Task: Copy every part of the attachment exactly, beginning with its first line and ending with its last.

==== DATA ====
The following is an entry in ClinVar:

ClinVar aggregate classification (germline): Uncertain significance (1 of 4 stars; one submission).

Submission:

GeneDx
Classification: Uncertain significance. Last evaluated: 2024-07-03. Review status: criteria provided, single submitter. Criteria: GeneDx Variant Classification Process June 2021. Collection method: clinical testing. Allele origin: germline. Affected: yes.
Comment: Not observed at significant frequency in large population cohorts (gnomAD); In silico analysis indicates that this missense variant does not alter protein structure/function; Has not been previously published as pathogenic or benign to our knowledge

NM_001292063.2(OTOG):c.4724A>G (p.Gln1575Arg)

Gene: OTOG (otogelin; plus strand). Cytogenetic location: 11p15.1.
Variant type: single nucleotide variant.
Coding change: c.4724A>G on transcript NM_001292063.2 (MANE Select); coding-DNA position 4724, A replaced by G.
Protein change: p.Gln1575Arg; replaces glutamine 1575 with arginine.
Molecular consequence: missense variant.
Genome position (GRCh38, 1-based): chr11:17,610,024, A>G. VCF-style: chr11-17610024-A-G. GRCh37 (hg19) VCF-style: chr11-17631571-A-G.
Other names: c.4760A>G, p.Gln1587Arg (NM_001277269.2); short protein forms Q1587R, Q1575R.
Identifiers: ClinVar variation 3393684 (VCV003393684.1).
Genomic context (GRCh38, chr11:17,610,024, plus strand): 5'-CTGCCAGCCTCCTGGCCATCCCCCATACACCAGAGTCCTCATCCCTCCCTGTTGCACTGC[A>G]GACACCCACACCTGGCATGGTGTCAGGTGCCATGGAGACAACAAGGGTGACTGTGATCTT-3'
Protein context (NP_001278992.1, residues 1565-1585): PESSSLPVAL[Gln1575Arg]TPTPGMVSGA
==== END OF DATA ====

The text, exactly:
The following is an entry in ClinVar:

ClinVar aggregate classification (germline): Uncertain significance (1 of 4 stars; one submission).

Submission:

GeneDx
Classification: Uncertain significance. Last evaluated: 2024-07-03. Review status: criteria provided, single submitter. Criteria: GeneDx Variant Classification Process June 2021. Collection method: clinical testing. Allele origin: germline. Affected: yes.
Comment: Not observed at significant frequency in large population cohorts (gnomAD); In silico analysis indicates that this missense variant does not alter protein structure/function; Has not been previously published as pathogenic or benign to our knowledge

NM_001292063.2(OTOG):c.4724A>G (p.Gln1575Arg)

Gene: OTOG (otogelin; plus strand). Cytogenetic location: 11p15.1.
Variant type: single nucleotide variant.
Coding change: c.4724A>G on transcript NM_001292063.2 (MANE Select); coding-DNA position 4724, A replaced by G.
Protein change: p.Gln1575Arg; replaces glutamine 1575 with arginine.
Molecular consequence: missense variant.
Genome position (GRCh38, 1-based): chr11:17,610,024, A>G. VCF-style: chr11-17610024-A-G. GRCh37 (hg19) VCF-style: chr11-17631571-A-G.
Other names: c.4760A>G, p.Gln1587Arg (NM_001277269.2); short protein forms Q1587R, Q1575R.
Identifiers: ClinVar variation 3393684 (VCV003393684.1).
Genomic context (GRCh38, chr11:17,610,024, plus strand): 5'-CTGCCAGCCTCCTGGCCATCCCCCATACACCAGAGTCCTCATCCCTCCCTGTTGCACTGC[A>G]GACACCCACACCTGGCATGGTGTCAGGTGCCATGGAGACAACAAGGGTGACTGTGATCTT-3'
Protein context (NP_001278992.1, residues 1565-1585): PESSSLPVAL[Gln1575Arg]TPTPGMVSGA